Do you, your children or business partners have a student loan?
Important if you have a student loan and/or:
- Receive distributions from a trust.
- Are a major shareholder in a company.
- Have a company car for personal use.
- Live overseas.
Recently the IRD have issued a new definition for the types of income, which are taken into consideration when calculating student loan repayment obligations.
Included below is some additional information + why these changes matter.
Currently you are required if you are resident in New Zealand to repay your student loan @ 12% of all income over $19,084.
Example: If your income is $50,000, then your student loan repayment obligation is $50,000 -19,084 = $30,916 @12% = $3,709.92
From 1st April 2014, under the new definition, some additional income types will also be taken into consideration for the purposes of student loan repayment calculations. Some examples of these are below:
1. Income held in a company in which you are a major shareholder.
Example: If a company you are a major shareholder in makes a profit of $20,000 and this profit is not allocated to shareholders. Then $20,000 will be added to your income for the purposes of your student loan repayment obligation and increasing your obligation by $2,400 ($20,000 @12%).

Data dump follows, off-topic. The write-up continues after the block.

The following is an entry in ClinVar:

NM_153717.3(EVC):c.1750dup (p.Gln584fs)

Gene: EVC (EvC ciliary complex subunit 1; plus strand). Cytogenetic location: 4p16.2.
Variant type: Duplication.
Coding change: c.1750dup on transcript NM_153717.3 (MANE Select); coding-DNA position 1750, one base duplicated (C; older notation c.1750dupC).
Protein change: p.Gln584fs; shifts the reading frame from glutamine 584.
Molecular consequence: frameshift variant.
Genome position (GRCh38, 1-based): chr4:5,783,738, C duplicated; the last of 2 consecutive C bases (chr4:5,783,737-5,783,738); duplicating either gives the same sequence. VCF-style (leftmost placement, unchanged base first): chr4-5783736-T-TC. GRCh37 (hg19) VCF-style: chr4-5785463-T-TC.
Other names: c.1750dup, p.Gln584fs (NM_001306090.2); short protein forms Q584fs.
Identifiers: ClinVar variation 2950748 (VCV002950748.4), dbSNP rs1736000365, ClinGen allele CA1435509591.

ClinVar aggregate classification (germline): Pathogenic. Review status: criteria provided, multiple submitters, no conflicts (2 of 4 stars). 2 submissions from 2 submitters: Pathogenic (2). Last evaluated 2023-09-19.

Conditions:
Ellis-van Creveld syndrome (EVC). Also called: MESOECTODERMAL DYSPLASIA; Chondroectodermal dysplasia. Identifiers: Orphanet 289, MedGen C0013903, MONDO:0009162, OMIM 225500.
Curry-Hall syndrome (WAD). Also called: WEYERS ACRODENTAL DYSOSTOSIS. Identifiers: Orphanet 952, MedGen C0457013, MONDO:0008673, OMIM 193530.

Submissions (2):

2. Distributions from a trust that isn't beneficiary income, and you're not the settlor of the trust.
3. The amount of salary you gave up in exchange for the private use of a company car.
4. There are also other income types, such as certain payments from retirement schemes.
Overseas Borrower Changes
There have also been changes for those overseas with a student loan. If you need more information on these please get in touch.
Importantly, Inland Revenue have warned that people ignoring their student obligations whilst overseas, may be prevented from leaving New Zealand, if they have re-entered the country for a visit.
Why these changes matter
The majority of the additional income sources, now taken considered under the new income definition, are not normally recorded on your income tax return.
This means that they will need to be added as an adjustment on your student loan obligation calculation.
Failure to do this could result in additional interest and penalties further down the track.
It is also worth noting, that due to the changes your repayment obligations may go up, despite there being no change in your normal income. This is important, as it may influence decisions around company profit and trust income distribution.
IMPORTANT: If you believe you are effected by any of the changes outlined above or would like to review your company or trust income distribution, please get in touch to book a meeting.